The Curse of Fenric

It’s hard to believe that, just two seasons ago, I was watching the Rani in a wig and a space bus full of rock ‘n’ roll tourists. Somebody obviously woke up and realised Doctor Who needed to be a bit more serious and sophisticated, and The Curse of Fenric is the high point so far. Well, it’s as sophisticated as a TV show can be when it features vampires, ancient viking curses and a man who travels in a police box, while still being accessible family viewing.

Dr. Judson and his ULTIMA machine are clearly based on Alan Turing and the Enigma machine. I'm not sure the Enigma machine ran on poisonous green gooey artifacts, though.

Dr. Judson and his ULTIMA machine are clearly based on Alan Turing and the Enigma machine. I’m not sure the Enigma machine ran on poisonous green gooey artifacts, though.

The cast is mostly terrific. Nicholas Parsons is great as the reverend struggling with his faith amidst the violent backdrop of World War II. Alfred Lynch plays Millington, a slightly unhinged naval commander, and although he comes across as a bit “Poundland Gary Oldman”, it’s a classy performance anyway. Some of the extras are cringeworthy, but Ace is definitely improving and her scenes with the Doctor are, hands down, the best so far.

In a sci-fi twist on a legend, it's not the crucifix that keeps vampires away, it's the psychic barrier caused by unwavering faith. Sure, why not?

In a sci-fi twist on a legend, it’s not the crucifix that keeps vampires away, it’s the psychic barrier caused by unwavering faith. Sure, why not?

There’s some solid drama and emotion here. It’s as if the writers have suddenly realised Ace should be an actual character rather than a box to tick and could have important parts of the plot dedicated to her. The revelations about her mother, about her past and the time storm that stranded her on another world are, admittedly, a little messy, but they’re appreciated. Her rant about the Doctor not telling anybody what he knows is absolutely superb and completely true, and the whole exchange is really well done by both McCoy and Aldred. It’s the best scene in years, frankly; I even mouthed “wow” when it was over. Ace is growing up.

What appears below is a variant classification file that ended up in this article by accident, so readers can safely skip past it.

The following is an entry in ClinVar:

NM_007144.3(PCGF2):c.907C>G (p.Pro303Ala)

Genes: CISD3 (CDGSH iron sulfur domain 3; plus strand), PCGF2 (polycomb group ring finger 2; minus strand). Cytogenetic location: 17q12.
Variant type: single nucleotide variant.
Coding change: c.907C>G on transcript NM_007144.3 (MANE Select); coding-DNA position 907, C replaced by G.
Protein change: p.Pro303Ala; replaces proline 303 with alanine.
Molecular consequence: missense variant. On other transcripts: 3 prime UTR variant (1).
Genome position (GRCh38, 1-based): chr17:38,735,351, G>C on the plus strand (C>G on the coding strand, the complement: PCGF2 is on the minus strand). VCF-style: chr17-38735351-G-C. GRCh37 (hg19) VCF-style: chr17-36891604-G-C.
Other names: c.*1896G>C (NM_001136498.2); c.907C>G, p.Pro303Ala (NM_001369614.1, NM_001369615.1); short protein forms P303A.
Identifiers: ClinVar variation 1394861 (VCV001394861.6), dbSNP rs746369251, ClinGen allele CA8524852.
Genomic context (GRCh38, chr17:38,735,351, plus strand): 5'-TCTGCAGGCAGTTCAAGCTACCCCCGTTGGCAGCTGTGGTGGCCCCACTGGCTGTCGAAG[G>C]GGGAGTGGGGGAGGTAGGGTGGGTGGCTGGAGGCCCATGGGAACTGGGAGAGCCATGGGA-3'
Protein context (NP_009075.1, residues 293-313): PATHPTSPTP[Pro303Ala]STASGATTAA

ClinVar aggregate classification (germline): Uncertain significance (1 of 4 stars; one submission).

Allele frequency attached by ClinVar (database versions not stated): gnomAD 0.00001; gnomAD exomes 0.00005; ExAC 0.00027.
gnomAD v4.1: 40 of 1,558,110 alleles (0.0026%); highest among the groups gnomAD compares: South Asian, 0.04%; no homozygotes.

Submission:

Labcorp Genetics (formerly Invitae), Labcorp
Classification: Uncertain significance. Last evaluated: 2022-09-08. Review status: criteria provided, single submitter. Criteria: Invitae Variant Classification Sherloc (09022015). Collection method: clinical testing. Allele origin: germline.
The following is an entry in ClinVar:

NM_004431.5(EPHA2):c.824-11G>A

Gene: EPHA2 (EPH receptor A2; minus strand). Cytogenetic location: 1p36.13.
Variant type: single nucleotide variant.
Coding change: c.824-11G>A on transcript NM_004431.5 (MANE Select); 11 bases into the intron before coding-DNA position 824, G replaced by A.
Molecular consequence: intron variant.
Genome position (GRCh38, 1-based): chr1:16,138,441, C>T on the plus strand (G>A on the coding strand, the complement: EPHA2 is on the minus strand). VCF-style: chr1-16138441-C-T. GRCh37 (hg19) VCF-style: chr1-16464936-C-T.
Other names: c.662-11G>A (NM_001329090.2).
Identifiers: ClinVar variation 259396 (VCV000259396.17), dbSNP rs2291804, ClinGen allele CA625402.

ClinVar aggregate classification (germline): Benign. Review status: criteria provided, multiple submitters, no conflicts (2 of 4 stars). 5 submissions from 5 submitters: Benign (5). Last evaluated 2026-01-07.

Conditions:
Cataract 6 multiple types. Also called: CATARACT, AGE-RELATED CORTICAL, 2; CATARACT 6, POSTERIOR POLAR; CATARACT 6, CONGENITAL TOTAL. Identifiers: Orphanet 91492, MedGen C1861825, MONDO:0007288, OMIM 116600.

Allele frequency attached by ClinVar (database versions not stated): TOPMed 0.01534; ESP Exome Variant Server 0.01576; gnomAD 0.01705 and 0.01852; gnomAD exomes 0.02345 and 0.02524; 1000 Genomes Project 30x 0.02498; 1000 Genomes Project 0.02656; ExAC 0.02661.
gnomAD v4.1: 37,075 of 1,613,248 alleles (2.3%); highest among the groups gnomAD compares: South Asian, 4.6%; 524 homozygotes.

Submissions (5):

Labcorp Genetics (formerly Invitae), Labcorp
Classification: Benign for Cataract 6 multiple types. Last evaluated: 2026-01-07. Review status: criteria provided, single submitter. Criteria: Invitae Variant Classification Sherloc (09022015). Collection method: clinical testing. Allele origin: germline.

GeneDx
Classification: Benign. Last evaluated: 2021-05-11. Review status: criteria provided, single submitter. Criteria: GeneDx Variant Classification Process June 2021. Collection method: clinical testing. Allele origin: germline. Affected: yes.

I almost expected her to stay behind with the Russian bloke, but that would have been a poor conclusion.

I almost expected her to stay behind with the Russian bloke, but that would have been a poor conclusion.

The WWII setting is great; it’s not an overused era on this show, surprisingly, and I enjoy all the code-breaking enigma machine type stuff. Even the “vampires” are more interesting than usual, being “haemovores” from Earth’s far future, and the prosthetics on the uglier ones are really excellent. It’s well-made, it looks good, it seems to be shot on location and, as expected, there are plenty more explosions.

It's not the first Doctor Who story to feature creatures rising from the water, but it is the best.

It’s not the first Doctor Who story to feature creatures rising from the water, but it is the best.

The only real problems I had with this one are in the choppy plotting and editing. Too many pointless things happening for no real reason. Ace climbing down a ladder to escape a haemovore attack, only to have to climb back up again. Reverend Wainwright finding his faith for all of five seconds, then losing it again. Fenric’s inability to resist a chess puzzle for some reason. The ancient haemovore deciding to side with the Doctor in a scene that feels like it was written in and inserted later. It’s not a problem exclusive to this serial – it happens a lot through the long running of this show – but it’s more apparent here where everything else is at a much higher standard. And if this is the standard that Doctor Who had reached in 1989, it’s even more of a shame that it wasn’t allowed to continue. Or, then again, maybe that was for the best in the end.

One more left.

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